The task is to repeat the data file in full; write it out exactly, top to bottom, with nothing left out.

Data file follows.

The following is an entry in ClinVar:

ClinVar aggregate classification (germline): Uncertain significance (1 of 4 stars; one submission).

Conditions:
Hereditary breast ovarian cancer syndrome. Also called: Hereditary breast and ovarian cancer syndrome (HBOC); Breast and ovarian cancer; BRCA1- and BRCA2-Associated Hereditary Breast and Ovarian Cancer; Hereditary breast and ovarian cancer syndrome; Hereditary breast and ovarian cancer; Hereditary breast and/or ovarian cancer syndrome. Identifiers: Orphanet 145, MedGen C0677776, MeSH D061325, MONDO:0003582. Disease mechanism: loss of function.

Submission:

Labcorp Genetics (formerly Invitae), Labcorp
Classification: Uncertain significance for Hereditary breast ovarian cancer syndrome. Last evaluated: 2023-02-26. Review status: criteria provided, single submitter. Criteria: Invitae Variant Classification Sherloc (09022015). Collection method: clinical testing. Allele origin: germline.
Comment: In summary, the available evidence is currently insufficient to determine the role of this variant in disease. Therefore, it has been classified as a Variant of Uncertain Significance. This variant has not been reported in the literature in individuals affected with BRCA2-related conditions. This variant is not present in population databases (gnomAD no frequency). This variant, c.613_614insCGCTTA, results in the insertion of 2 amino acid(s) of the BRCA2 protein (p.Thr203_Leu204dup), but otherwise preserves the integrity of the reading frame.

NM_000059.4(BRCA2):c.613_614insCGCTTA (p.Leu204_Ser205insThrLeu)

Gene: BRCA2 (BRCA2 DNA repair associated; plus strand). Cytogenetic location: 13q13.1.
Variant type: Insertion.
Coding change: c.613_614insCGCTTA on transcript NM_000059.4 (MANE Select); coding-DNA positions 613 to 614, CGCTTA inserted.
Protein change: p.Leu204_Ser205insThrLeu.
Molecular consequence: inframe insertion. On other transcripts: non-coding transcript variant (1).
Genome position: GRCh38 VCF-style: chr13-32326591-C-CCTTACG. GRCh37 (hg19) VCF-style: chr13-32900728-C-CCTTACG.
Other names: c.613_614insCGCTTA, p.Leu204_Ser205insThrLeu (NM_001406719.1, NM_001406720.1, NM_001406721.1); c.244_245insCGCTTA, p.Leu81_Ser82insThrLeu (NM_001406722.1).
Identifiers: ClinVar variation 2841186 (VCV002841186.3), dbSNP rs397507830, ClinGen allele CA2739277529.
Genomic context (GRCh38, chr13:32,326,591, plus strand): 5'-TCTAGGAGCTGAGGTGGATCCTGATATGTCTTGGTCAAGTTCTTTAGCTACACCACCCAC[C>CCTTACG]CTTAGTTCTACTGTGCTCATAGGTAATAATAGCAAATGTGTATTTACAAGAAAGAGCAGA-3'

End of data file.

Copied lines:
The following is an entry in ClinVar:

ClinVar aggregate classification (germline): Uncertain significance (1 of 4 stars; one submission).

Conditions:
Hereditary breast ovarian cancer syndrome. Also called: Hereditary breast and ovarian cancer syndrome (HBOC); Breast and ovarian cancer; BRCA1- and BRCA2-Associated Hereditary Breast and Ovarian Cancer; Hereditary breast and ovarian cancer syndrome; Hereditary breast and ovarian cancer; Hereditary breast and/or ovarian cancer syndrome. Identifiers: Orphanet 145, MedGen C0677776, MeSH D061325, MONDO:0003582. Disease mechanism: loss of function.

Submission:

Labcorp Genetics (formerly Invitae), Labcorp
Classification: Uncertain significance for Hereditary breast ovarian cancer syndrome. Last evaluated: 2023-02-26. Review status: criteria provided, single submitter. Criteria: Invitae Variant Classification Sherloc (09022015). Collection method: clinical testing. Allele origin: germline.
Comment: In summary, the available evidence is currently insufficient to determine the role of this variant in disease. Therefore, it has been classified as a Variant of Uncertain Significance. This variant has not been reported in the literature in individuals affected with BRCA2-related conditions. This variant is not present in population databases (gnomAD no frequency). This variant, c.613_614insCGCTTA, results in the insertion of 2 amino acid(s) of the BRCA2 protein (p.Thr203_Leu204dup), but otherwise preserves the integrity of the reading frame.

NM_000059.4(BRCA2):c.613_614insCGCTTA (p.Leu204_Ser205insThrLeu)

Gene: BRCA2 (BRCA2 DNA repair associated; plus strand). Cytogenetic location: 13q13.1.
Variant type: Insertion.
Coding change: c.613_614insCGCTTA on transcript NM_000059.4 (MANE Select); coding-DNA positions 613 to 614, CGCTTA inserted.
Protein change: p.Leu204_Ser205insThrLeu.
Molecular consequence: inframe insertion. On other transcripts: non-coding transcript variant (1).
Genome position: GRCh38 VCF-style: chr13-32326591-C-CCTTACG. GRCh37 (hg19) VCF-style: chr13-32900728-C-CCTTACG.
Other names: c.613_614insCGCTTA, p.Leu204_Ser205insThrLeu (NM_001406719.1, NM_001406720.1, NM_001406721.1); c.244_245insCGCTTA, p.Leu81_Ser82insThrLeu (NM_001406722.1).
Identifiers: ClinVar variation 2841186 (VCV002841186.3), dbSNP rs397507830, ClinGen allele CA2739277529.
Genomic context (GRCh38, chr13:32,326,591, plus strand): 5'-TCTAGGAGCTGAGGTGGATCCTGATATGTCTTGGTCAAGTTCTTTAGCTACACCACCCAC[C>CCTTACG]CTTAGTTCTACTGTGCTCATAGGTAATAATAGCAAATGTGTATTTACAAGAAAGAGCAGA-3'